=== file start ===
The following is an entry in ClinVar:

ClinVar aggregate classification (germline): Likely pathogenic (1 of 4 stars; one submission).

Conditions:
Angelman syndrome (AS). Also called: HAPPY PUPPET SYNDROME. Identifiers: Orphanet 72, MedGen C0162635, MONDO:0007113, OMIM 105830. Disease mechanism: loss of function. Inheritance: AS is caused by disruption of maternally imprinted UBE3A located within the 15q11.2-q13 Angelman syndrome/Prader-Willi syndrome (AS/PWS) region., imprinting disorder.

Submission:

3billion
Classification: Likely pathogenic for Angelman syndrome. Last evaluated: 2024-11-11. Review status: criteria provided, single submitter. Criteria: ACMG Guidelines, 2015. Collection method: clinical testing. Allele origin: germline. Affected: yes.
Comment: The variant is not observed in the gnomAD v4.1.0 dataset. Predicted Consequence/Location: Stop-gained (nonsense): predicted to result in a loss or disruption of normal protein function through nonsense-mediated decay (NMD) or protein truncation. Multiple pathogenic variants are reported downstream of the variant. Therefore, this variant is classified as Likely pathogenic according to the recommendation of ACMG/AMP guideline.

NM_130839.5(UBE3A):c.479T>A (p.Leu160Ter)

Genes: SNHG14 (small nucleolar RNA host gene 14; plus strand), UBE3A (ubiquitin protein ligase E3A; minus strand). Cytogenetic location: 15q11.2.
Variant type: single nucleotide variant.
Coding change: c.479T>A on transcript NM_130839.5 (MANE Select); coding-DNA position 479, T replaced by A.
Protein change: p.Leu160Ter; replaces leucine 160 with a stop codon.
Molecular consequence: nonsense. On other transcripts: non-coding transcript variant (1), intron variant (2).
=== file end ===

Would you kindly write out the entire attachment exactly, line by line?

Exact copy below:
The following is an entry in ClinVar:

ClinVar aggregate classification (germline): Likely pathogenic (1 of 4 stars; one submission).

Conditions:
Angelman syndrome (AS). Also called: HAPPY PUPPET SYNDROME. Identifiers: Orphanet 72, MedGen C0162635, MONDO:0007113, OMIM 105830. Disease mechanism: loss of function. Inheritance: AS is caused by disruption of maternally imprinted UBE3A located within the 15q11.2-q13 Angelman syndrome/Prader-Willi syndrome (AS/PWS) region., imprinting disorder.

Submission:

3billion
Classification: Likely pathogenic for Angelman syndrome. Last evaluated: 2024-11-11. Review status: criteria provided, single submitter. Criteria: ACMG Guidelines, 2015. Collection method: clinical testing. Allele origin: germline. Affected: yes.
Comment: The variant is not observed in the gnomAD v4.1.0 dataset. Predicted Consequence/Location: Stop-gained (nonsense): predicted to result in a loss or disruption of normal protein function through nonsense-mediated decay (NMD) or protein truncation. Multiple pathogenic variants are reported downstream of the variant. Therefore, this variant is classified as Likely pathogenic according to the recommendation of ACMG/AMP guideline.

NM_130839.5(UBE3A):c.479T>A (p.Leu160Ter)

Genes: SNHG14 (small nucleolar RNA host gene 14; plus strand), UBE3A (ubiquitin protein ligase E3A; minus strand). Cytogenetic location: 15q11.2.
Variant type: single nucleotide variant.
Coding change: c.479T>A on transcript NM_130839.5 (MANE Select); coding-DNA position 479, T replaced by A.
Protein change: p.Leu160Ter; replaces leucine 160 with a stop codon.
Molecular consequence: nonsense. On other transcripts: non-coding transcript variant (1), intron variant (2).